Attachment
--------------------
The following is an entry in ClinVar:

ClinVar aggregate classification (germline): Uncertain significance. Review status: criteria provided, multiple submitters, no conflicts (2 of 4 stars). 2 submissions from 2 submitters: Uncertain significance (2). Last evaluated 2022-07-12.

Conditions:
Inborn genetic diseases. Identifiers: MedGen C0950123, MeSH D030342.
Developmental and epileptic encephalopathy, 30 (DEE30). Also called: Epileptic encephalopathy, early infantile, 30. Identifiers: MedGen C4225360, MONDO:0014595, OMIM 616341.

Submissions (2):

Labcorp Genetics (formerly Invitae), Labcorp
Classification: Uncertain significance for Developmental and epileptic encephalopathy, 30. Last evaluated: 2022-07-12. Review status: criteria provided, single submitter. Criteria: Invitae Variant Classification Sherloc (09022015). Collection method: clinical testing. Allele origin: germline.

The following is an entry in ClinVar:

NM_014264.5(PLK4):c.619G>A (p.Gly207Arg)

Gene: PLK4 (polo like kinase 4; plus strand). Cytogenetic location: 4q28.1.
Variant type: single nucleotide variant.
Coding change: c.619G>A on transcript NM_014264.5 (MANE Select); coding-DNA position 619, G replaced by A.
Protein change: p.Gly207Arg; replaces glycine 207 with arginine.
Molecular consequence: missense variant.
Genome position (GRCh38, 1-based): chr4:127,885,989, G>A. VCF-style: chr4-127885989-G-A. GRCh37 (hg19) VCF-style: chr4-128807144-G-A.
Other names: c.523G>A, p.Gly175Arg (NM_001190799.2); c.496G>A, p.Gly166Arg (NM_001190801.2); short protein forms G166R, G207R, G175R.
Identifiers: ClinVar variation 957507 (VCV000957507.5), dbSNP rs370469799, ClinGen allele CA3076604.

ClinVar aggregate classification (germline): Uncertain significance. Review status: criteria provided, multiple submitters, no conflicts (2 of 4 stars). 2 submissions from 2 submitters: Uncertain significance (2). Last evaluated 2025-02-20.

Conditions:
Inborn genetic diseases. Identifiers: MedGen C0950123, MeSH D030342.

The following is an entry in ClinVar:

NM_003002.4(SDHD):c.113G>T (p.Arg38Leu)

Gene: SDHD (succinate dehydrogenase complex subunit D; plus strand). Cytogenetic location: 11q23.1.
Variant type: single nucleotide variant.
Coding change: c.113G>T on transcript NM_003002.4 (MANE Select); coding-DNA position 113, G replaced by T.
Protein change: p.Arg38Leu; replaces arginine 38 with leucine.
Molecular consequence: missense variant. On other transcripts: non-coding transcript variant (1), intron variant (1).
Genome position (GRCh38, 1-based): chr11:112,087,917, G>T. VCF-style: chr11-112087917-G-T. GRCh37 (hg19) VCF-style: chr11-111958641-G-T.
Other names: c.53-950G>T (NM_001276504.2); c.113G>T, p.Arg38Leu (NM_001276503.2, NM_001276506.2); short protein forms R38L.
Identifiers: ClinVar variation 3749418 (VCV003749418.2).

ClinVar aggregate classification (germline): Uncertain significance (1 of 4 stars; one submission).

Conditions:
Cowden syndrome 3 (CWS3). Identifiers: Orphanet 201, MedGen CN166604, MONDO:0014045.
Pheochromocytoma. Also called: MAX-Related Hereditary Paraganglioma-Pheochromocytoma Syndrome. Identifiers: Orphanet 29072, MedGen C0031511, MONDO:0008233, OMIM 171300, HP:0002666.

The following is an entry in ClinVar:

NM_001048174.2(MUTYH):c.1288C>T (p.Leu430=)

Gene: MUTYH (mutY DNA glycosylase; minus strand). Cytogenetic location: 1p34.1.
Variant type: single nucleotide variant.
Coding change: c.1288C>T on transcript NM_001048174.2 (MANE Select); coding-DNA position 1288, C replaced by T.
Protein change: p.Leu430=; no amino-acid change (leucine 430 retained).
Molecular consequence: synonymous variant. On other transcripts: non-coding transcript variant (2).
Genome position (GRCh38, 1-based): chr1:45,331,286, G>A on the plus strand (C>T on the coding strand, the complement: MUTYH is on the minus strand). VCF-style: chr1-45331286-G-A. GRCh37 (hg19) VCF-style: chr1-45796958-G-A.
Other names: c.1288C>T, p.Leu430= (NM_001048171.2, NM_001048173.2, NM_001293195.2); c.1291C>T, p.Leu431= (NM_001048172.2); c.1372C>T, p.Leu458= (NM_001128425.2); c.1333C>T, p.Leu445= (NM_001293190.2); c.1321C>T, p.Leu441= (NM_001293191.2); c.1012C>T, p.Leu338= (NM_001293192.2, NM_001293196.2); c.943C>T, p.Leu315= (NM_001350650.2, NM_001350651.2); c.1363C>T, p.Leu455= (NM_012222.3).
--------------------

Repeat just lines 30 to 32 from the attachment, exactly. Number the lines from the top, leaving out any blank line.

Other names: c.53-950G>T (NM_001276504.2); c.113G>T, p.Arg38Leu (NM_001276503.2, NM_001276506.2); short protein forms R38L.
Identifiers: ClinVar variation 3749418 (VCV003749418.2).

ClinVar aggregate classification (germline): Uncertain significance (1 of 4 stars; one submission).